USS Sausalito in War and Peace

By Larry Clinton, Sausalito Historical Society

The USS Sausalito, renamed the Imchin, on patrol in Korea.  Photo from Google Images

The USS Sausalito, renamed the Imchin, on patrol in Korea.

Photo from Google Images

The only ship of the United States Navy to be named for our town was USS Sausalito, a Tacoma-class patrol frigate. Ironically, it wasn’t built here at Marinship, but across the Bay in Richmond. However, the management of Richmond’s Kaiser shipyard recognized the ship’s Sausalito roots by inviting Mrs. Richard Shaler, a former president of the Sausalito Woman’s Club, to sponsor her launching in July 1943. As Historical Society founder Jack Tracy wrote in 1975, Mrs. Shaler “was told by a public relations man as she swung the champagne bottle, ‘Don’t miss the ship and hit the admiral.’ As it turned out, she hit the ship neatly as it slid down the ways at Kaiser’s Yard No. 4 at the Richmond shipyard. Apparently, there was no admiral on the scene.”

According to Navy records, after shakedown, Sausalito arrived at Adak, Alaska, in October 1944 for convoy escort duty in the Alaskan Sea Frontier. She performed these duties until she was transferred to the Soviet Navy at Cold Bay, Alaska in Project Hula. Hula was a secret program for the lend-lease of U.S. Navy ships to the Soviet Navy, in anticipation of the Soviet Union joining the war against Japan. After an overhaul at Seattle in June 1945, she returned to Alaska and began training her new Soviet crew. Then she departed for Petropavlovsk-Kamchatsky in the Soviet Union where she patrolled the Soviet Far East.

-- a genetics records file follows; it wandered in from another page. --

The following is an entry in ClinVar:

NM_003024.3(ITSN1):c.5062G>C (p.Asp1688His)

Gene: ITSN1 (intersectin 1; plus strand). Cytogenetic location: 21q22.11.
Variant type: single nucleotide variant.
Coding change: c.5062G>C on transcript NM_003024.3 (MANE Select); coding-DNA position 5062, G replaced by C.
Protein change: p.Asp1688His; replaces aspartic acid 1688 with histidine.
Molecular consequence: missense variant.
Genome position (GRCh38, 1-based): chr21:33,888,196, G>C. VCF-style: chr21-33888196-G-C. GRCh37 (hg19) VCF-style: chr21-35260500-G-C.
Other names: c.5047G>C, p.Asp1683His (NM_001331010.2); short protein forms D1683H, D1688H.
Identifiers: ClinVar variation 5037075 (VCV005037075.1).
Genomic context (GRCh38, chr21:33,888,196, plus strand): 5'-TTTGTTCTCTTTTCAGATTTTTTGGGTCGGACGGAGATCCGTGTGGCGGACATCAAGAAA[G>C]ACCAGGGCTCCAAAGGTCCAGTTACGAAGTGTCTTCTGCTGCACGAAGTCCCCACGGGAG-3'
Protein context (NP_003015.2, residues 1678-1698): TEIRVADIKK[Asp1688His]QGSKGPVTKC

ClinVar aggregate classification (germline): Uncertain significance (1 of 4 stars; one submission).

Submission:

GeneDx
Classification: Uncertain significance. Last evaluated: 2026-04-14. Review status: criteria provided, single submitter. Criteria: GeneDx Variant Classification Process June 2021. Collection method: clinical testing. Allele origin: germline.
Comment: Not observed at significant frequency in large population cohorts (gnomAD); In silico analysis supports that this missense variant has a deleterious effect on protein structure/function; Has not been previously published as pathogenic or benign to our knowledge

The Sausalito was decommissioned on August 16, 1945 ─ one day after Japan’s unconditional surrender ended WWII. The Naval History and Heritage Command of Washington, D.C. reports that she was recommissioned and then transferred to Republic of Korea Navy on in September 15, 1950 ─ the same day that General MacArthur launched the Inchon landing.

In November 1950, she departed Yokosuka for Hŭngnam, North Korea. There she performed harbor control duties, which included escorting ships through the mineswept channel, passing instructions to ships entering the harbor, patrolling the entrance against hostile craft and drifting naval mines, and conducting shore bombardment when required. The U.S. Navy awarded the ship (renamed “Imchin”) six battle stars for her Korean War service.

After drydocking and upkeep at Yokosuka, Sausalito departed for the Philippine Islands in October 1951 to patrol against unauthorized fishing vessels in the western Caroline Islands, apprehending one vessel. After spending Christmas 1951 in Subic Bay on Luzon, she made a good-will tour to Saigon, Bangkok, Singapore, and Penang, Federation of Malaya (predecessor of today’s Malaysia). February 1952 found her back in Korean waters, where she resumed escort and patrol duties before returning to Yokosuka for the last time under the United States flag on 31 May 1952.

The decorated patrol frigate was decommissioned on June 9, 1952 and remained in mothballs until she was scrapped in 1973.